Rectangular strips were prepared from the compounded EPDM mixture having a thickness of 0.05 inch and dimensions of inch by 10 inches. A backing of masking tape (obtained as Scotch brand masking tape from The Minnesota Mining & Manufacturing Company) was adhered to one side of the strips to prevent unnecessary stretching of the samples. The prepared rectangular strips were tested for tack in a Ketjen tackmeter. (The Ketjen tackmeter is referred to and described by O. K. F. Bussemaker and W. B. C. van Beek in Rubber Chemistry & Technology, vol. XXXVII, No. 1, pp. 28-37, January-March 1964.) The strips were pressed onto the film strip of the tack meter, the said film strip having a slot measuring inch by 7 inches, at a pressure of about 1.5 kilograms per square centimeter gauge for 30 seconds at about 25 C. 75

Thus, an admixture of the synthetic resin of this invention with the ethylene, propylene, diene terpolymer had a substantially improved building tack as compared to the terpolymerwithout the resin. Although the terpolymer had some tack immediately after its preparation, mixing 10 parts of the synthetic resin with the terpolymer increased its tack by about 35 percent. After seven days of storage, the terpolymer showed almost no tack while the terpolymer having only 1 0 parts of the resin showed more tack than could be measured by the tachmeter. Also, surprisingly, the addition of the synthetic resin to the terpolymer resulted in a substantial increase in physical properties of the terpolymer such as tensile strength and flex life. Because most of the physical properties of the terpolymer are not significantly detrimentally affected by the addition of the synthetic resin, the resin is also effective as an extender for the terpolymer.

In the practice of this invention, other suitable rubber stocks, particularly synthetic rubber stocks which are deficient in building tack, can be substituted for the terpolymer used in this example with the attendant advantages such as, for example, the increase in tack. Representative examples of the rubber stocks are those hereinbefore mentioned, which include butyl rubber, copolymers of ethylene and propylene, and terpolymers of ethylene, propylene, and a minor portion of a noncon jugated diene. Particularly suitable terpolymers are terpolymers of propylene and dicyclopentadiene; ethylene, propylene, and S-ethylidine-Z-norbornene; and ethylene,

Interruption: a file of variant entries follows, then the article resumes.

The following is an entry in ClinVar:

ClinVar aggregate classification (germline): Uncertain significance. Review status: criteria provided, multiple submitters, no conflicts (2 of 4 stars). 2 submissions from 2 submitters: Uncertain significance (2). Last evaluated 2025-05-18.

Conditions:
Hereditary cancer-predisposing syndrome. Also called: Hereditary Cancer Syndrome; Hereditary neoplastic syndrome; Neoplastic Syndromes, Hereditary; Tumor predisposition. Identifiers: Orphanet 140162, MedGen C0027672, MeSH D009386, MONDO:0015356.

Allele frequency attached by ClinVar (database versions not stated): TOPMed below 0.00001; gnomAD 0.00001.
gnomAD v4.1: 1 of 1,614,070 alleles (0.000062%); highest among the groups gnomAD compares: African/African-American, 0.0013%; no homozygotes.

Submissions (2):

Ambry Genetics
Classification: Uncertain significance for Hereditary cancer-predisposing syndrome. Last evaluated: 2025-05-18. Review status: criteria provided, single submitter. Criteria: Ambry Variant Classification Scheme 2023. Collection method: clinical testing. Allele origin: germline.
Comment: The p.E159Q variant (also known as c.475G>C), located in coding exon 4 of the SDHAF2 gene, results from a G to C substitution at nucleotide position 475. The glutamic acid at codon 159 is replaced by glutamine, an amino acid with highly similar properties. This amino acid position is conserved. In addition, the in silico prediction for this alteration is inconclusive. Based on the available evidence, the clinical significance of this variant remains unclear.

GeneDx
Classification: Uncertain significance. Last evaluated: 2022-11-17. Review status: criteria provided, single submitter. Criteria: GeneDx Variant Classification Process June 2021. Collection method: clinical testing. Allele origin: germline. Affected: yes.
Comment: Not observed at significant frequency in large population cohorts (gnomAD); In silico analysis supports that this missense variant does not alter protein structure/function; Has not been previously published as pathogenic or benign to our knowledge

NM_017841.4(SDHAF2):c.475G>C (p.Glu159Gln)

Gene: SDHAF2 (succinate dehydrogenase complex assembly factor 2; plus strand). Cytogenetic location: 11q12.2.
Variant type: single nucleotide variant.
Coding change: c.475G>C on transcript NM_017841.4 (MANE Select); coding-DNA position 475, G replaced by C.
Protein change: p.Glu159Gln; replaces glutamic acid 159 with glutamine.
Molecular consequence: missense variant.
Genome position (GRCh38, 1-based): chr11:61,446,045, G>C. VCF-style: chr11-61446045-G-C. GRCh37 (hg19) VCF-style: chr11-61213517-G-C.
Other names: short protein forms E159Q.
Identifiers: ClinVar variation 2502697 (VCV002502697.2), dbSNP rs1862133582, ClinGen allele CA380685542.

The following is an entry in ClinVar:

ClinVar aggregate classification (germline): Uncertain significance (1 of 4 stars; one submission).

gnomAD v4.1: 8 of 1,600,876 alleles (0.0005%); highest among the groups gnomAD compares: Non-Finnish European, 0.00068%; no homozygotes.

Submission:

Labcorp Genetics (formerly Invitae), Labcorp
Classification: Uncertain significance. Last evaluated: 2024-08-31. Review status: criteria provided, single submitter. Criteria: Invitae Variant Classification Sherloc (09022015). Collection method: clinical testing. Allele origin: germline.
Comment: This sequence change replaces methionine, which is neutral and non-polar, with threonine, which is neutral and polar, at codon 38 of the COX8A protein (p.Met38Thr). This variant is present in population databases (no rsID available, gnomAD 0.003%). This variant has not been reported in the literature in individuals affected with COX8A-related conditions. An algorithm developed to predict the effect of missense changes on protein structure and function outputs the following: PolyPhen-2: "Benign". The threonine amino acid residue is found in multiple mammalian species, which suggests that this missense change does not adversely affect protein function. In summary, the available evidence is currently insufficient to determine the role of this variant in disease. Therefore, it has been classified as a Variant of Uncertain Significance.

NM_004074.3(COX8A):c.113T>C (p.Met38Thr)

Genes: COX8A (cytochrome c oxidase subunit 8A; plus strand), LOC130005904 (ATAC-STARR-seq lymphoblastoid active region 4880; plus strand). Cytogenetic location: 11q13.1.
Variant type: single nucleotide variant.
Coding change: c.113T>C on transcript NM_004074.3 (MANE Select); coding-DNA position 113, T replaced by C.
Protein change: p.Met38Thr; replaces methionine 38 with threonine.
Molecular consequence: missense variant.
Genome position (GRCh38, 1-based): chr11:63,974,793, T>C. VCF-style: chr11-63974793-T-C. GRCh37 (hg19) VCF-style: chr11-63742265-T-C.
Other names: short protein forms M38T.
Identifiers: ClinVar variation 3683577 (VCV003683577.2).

7 propylene and S-methylene-Z-norbornene. It is to be undenstood that the terms rubber, rubbery and rubber stock refer to elastomeric materials which generally have an elongation of at least 100 percent of their original lengths at about 25 C. before breaking, and generally have the property of returning to their original shape after stretching the material to at least 100* percent of its original length at about 25 C. with very low hysteresis.

The term dilute solution viscosity as used in this specification is defined as the (log relative visco"sity)/ (grams of polymer/ 100 milliliters of solution). Relative viscosity is the viscosity of a solution of "0.5 gram of the polymer per 100 milliliters of solution at 30 C. divided by the viscosity of the solvent at 30 C. Toluene was used as the solvent.

While certain representative embodiments and details have been shown for the purpose of illustrating the invention, it will be apparent to those skilled in this art that various changes and modifications may be made therein without departing from the spirit or scope of the invention.

What is claimed is:

1. A composition comprising an admixture of at least one rubber selected from the group consisting of natural rubber, synthetic diolefin rubber, ethylene-propylene copolymers and ethylene-propylene-diene terpolymers and as a tackifier therefore, a synthetic resin having a softening point of from about 80 C. to about 110 C., and consisting essentially of units derived from unsaturated olefin hydrocarbons and comprising from about 40 to about 80 weight percent units derived from piperylene and from about 60 to about 20 weight percent units derived from 2-methyl-2-butene wherein the composition comprises from about 2 to about 100 parts of the synthetic resin per 100 parts by weight of the rubber.

2. A composition according to claim 1 wherein the rubber is a synthetic rubber selected from the group consisting of polybutadiene, polyisoprene, butadiene-styrene rubber, butyl rubber, ethylene-propylene copolymers, and ethylene-propylene-diene terpolymers.

3. A composition according to claim 2 wherein the synthetic rubber is selected from ethylene-propylene copolymers and ethylene-propylene-diene terpolymers and wherein the ethylene-propylene-diene terpolymer comprises from about 20 to about 75 Weight percent units derived from ethylene, from about 25 to about weight percent units derived from propylene, and from about 1 to about 15 weight percent units derived from a nonconjugated diene.

4. A composition according to claim 3 wherein the nonconjugated diene is selected from at least one of the group consisting of aliphatic dienes having from 6 to 22 carbon atoms, dicyclopentadiene, and 5-alkenyl-substituted-Z-norborrienes.